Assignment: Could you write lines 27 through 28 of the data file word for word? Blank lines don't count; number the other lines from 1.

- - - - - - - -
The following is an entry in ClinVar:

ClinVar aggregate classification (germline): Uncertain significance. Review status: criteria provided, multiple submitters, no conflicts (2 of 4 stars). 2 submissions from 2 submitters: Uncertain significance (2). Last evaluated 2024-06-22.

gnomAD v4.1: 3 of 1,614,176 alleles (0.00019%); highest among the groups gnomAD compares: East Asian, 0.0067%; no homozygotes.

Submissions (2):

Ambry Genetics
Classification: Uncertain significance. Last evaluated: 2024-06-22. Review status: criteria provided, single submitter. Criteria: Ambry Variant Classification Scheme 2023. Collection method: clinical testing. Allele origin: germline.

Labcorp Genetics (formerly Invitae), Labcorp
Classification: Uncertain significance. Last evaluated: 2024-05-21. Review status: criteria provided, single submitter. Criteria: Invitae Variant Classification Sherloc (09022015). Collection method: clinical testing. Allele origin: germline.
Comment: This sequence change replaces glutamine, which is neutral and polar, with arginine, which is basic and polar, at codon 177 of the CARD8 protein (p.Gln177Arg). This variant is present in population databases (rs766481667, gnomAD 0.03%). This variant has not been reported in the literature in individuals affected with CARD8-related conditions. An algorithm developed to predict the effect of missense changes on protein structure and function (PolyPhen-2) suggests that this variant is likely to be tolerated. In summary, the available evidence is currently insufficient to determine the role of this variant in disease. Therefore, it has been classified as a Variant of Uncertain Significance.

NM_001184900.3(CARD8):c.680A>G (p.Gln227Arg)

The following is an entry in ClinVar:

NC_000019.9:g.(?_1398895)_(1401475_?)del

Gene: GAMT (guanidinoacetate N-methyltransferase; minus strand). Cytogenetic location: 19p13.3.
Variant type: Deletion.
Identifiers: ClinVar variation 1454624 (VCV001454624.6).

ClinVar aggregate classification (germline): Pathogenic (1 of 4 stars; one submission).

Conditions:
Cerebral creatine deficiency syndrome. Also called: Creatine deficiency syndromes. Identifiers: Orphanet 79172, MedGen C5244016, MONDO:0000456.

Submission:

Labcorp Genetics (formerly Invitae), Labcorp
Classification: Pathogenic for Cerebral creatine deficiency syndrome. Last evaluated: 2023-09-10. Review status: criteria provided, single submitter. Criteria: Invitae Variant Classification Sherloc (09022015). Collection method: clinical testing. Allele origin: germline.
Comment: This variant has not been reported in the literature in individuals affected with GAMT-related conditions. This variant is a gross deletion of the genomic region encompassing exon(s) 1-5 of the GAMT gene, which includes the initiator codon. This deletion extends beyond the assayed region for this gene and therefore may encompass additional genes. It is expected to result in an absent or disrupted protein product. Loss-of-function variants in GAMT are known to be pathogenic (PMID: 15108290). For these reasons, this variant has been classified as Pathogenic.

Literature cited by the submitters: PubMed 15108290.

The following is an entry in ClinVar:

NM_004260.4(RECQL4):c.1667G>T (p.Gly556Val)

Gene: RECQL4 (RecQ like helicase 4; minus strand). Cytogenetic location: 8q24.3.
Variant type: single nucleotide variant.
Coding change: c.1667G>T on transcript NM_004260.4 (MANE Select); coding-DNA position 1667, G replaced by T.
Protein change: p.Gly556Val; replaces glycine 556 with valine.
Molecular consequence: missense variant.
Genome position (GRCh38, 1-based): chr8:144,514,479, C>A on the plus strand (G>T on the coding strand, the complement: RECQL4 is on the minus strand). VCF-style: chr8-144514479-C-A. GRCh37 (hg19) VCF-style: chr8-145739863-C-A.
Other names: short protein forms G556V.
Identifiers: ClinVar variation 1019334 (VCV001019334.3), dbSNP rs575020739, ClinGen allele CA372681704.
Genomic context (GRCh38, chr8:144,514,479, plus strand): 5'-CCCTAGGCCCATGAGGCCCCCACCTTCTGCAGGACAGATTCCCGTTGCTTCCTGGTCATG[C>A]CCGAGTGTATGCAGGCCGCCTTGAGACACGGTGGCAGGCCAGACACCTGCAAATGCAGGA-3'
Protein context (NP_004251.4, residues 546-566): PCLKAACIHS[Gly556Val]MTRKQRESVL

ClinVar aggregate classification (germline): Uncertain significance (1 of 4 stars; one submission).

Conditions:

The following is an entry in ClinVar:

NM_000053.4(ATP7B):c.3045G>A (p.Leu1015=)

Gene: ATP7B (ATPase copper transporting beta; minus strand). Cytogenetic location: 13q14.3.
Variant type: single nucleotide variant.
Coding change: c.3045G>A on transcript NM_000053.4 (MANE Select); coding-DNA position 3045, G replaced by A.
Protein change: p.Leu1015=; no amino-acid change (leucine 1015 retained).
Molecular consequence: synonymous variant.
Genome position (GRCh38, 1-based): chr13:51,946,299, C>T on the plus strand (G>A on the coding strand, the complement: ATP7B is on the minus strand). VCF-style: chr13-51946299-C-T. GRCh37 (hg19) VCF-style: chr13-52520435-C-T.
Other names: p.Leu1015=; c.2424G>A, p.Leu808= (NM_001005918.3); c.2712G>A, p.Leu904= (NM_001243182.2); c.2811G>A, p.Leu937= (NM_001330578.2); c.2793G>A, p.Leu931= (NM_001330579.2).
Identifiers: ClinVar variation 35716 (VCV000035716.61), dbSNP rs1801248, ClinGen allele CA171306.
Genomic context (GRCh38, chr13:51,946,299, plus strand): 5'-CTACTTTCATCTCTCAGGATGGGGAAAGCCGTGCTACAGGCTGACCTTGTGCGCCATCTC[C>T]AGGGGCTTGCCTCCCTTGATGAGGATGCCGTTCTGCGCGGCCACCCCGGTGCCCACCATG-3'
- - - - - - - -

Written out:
Variant type: single nucleotide variant.
Coding change: c.1667G>T on transcript NM_004260.4 (MANE Select); coding-DNA position 1667, G replaced by T.